International day to End Impunity for Crimes against Journalists: 2nd November 2023

By Navya Srivastava / GICJ

Don’t shoot the messenger, they say? The antithesis of that is unfolding now, today, everyday. The UN Secretary General said, “There should be no room for misogyny and violence in journalism.” The unfortunate and rhetorical response to this quote would be that the situation we have today is the opposite of it all. There is violence, misogyny, discrimination, censorship, intimidation and a lot more. To hopefully amend this situation for a better and more democratic future, we have this day, more precisely the International Day to End Impunity for Crimes against Journalists every 2nd of November since 2013, started by the United Nations. This day should serve as a reminder to us all and to governments across nations, to remember, question and ensure the extinction of crimes and infringement of rights faced by journalists on a daily basis. So, the question to ask is - to what extent is the situation today, ending impunity for crimes against journalists? What does it even mean? Or rather, what does it mean for journalists, for democracy, for us all? The answer to all these questions raises even more questions due to the recent cases and statistics proving the harsh reality of having a voice in our world.

Nearly half of all journalists killed worldwide since 2000 have been killed in just seven countries at war: Iraq, Syria, Afghanistan, Somalia, Israel/Palestine and Yemen.

 

Iraq:

Ahmed Abdulsamad, killed in Basra, south of Iraq, 10 0f January 2020.

Iraq is one of  the deadliest country in the world for journalists. Since the US invasion of 2003, at least 282 journalists have been killed and a further 74 journalists and media assistants have been abducted, with most of them killed as well. Alarmingly, the vast majority of these deaths were deliberate. On the 10th of January 2020, Iraqi broadcaster Ahmad Abdelsamad and cameraman Safaa Ghali were fatally shot while covering demonstrations in the south-eastern city of Basra. Less than two weeks later, photojournalist Youssef Sattar was also killed while covering demonstrations in Baghdad. In the following months, these killings have continued. Those who have not fallen victim to fatal attacks are often threatened with assassination or have been given prison sentences.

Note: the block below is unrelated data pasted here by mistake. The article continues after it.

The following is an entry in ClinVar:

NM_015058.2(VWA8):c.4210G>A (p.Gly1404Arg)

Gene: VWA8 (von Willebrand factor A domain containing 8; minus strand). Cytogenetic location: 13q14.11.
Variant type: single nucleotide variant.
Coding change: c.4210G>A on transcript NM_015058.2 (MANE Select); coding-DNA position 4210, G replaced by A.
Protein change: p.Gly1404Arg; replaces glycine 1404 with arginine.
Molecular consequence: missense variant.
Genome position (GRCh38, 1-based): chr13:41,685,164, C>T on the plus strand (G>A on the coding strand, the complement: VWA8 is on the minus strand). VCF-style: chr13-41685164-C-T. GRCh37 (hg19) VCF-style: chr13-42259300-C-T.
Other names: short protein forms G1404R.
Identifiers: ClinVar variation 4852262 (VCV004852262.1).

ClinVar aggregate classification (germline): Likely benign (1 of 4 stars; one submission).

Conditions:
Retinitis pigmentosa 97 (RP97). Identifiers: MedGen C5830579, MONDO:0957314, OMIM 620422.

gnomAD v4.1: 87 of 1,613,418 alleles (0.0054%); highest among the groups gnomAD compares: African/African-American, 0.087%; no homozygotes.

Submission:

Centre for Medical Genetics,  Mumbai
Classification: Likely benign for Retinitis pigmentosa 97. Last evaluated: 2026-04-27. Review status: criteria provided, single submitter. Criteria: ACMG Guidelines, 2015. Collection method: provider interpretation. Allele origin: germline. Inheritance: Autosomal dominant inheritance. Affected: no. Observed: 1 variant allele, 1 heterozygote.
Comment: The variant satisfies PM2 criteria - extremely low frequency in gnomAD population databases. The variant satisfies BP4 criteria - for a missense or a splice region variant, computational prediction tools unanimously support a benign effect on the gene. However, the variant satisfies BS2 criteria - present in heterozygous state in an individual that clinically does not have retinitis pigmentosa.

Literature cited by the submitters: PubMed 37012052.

State of Palestine

The jacket of Palestinian journalist Muhammad Sobh, who was killed in an Israeli raid with a number of journalists while they were in front of a building in a hospital in Gaza City. (photo: BBC Arabic)

Since 07 October 2023, more than 30 journalists have been killed. At least twelve of these deaths were reporters who were killed in connection with their work in the first two weeks, ten of them by Israeli bombardments in the Gaza Strip. The situation for journalists and media personnel grows more precarious as they are equally trapped in a 40-kilometre-long open-air prison where shellings continue to rain down. According to Reporters without Borders, some journalists, such as Palestine Today director Mohammad Baalouche and photojournalist Rushdi Sarraj, have even been killed in targeted attacks. Figures compiled by Reporters Without Borders (RSF) show the unprecedented scale of the tragedy for journalism in Gaza. Attacks on journalists have persisted even before the 07 October attacks. Al Jazeera’s Shireen Abu Akleh, a Palestinian-American journalist was killed in May of 2022 while reporting on an Israeli raid in the West Bank. Her 25-year-long career was violently cut short when she was shot in the head. Despite wearing protective gear and a vest which clearly indicated ‘PRESS’, independent investigations concluded that she was shot by an IDF solider though no disciplinary actions were taken. At Abu Akleh’s funeral, Israeli police intervened to prevent the funeral processions. Many others have been exiled.  

 

Latin America